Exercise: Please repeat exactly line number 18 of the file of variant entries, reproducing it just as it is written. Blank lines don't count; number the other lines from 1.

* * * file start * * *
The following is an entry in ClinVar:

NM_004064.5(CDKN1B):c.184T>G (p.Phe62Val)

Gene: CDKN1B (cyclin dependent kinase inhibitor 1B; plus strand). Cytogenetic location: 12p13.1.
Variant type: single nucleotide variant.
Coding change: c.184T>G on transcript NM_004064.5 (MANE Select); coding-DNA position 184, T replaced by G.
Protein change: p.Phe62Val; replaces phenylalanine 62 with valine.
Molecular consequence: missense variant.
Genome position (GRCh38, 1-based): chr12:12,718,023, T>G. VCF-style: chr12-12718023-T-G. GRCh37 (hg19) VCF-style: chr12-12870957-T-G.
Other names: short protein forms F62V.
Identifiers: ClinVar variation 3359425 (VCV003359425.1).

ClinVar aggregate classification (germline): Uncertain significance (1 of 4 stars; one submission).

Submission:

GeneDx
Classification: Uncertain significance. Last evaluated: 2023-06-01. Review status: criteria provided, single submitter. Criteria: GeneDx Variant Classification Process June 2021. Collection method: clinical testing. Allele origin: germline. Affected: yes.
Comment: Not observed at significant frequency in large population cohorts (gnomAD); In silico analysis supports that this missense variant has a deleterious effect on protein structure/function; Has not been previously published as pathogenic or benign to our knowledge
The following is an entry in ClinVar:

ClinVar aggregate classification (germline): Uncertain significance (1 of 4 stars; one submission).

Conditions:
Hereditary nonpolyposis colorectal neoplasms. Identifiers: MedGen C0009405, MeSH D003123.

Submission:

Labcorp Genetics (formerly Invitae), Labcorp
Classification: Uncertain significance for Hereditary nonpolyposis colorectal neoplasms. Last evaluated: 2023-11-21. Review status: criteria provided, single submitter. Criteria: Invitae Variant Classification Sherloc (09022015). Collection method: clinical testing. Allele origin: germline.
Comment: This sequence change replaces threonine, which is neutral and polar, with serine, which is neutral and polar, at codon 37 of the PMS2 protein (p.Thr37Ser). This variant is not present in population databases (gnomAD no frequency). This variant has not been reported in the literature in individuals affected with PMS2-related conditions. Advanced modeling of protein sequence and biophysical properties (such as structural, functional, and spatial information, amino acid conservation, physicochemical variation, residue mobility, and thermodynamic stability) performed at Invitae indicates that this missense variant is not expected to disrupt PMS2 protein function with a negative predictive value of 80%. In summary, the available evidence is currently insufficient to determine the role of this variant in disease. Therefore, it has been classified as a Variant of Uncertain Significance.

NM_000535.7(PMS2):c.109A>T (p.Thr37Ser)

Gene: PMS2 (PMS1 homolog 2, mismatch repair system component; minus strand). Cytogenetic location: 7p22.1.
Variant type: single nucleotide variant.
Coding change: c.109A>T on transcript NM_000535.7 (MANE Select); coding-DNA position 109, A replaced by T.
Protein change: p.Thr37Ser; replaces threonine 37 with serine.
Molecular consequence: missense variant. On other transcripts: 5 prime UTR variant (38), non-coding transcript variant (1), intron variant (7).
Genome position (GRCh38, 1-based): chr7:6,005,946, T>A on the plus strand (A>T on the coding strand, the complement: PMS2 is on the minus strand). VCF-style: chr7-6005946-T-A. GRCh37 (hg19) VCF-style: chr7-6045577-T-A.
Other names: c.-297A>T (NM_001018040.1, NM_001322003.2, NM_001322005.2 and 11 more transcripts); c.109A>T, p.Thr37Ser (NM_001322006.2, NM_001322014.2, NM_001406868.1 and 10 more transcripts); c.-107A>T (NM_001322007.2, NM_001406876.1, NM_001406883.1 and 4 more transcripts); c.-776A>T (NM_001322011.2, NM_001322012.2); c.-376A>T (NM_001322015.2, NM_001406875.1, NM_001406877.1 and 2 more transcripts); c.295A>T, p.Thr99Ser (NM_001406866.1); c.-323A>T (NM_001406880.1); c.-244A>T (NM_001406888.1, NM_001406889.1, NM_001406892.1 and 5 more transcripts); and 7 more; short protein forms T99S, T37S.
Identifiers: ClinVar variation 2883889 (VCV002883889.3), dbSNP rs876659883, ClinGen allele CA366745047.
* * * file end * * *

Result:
Conditions: